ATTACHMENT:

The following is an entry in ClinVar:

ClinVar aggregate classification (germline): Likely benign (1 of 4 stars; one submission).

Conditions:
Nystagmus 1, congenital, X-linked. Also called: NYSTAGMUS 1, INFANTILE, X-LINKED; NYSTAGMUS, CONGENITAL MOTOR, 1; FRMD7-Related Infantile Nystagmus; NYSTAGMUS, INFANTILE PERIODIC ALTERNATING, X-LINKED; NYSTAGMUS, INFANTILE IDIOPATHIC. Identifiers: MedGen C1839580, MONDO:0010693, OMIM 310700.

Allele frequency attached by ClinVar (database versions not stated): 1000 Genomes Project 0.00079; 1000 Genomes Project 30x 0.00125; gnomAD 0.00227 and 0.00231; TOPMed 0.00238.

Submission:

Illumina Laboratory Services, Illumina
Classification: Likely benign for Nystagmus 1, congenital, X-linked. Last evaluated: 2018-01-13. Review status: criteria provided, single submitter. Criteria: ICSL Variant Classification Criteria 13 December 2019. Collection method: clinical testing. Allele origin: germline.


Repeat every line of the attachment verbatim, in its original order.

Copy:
The following is an entry in ClinVar:

ClinVar aggregate classification (germline): Likely benign (1 of 4 stars; one submission).

Conditions:
Nystagmus 1, congenital, X-linked. Also called: NYSTAGMUS 1, INFANTILE, X-LINKED; NYSTAGMUS, CONGENITAL MOTOR, 1; FRMD7-Related Infantile Nystagmus; NYSTAGMUS, INFANTILE PERIODIC ALTERNATING, X-LINKED; NYSTAGMUS, INFANTILE IDIOPATHIC. Identifiers: MedGen C1839580, MONDO:0010693, OMIM 310700.

Allele frequency attached by ClinVar (database versions not stated): 1000 Genomes Project 0.00079; 1000 Genomes Project 30x 0.00125; gnomAD 0.00227 and 0.00231; TOPMed 0.00238.

Submission:

Illumina Laboratory Services, Illumina
Classification: Likely benign for Nystagmus 1, congenital, X-linked. Last evaluated: 2018-01-13. Review status: criteria provided, single submitter. Criteria: ICSL Variant Classification Criteria 13 December 2019. Collection method: clinical testing. Allele origin: germline.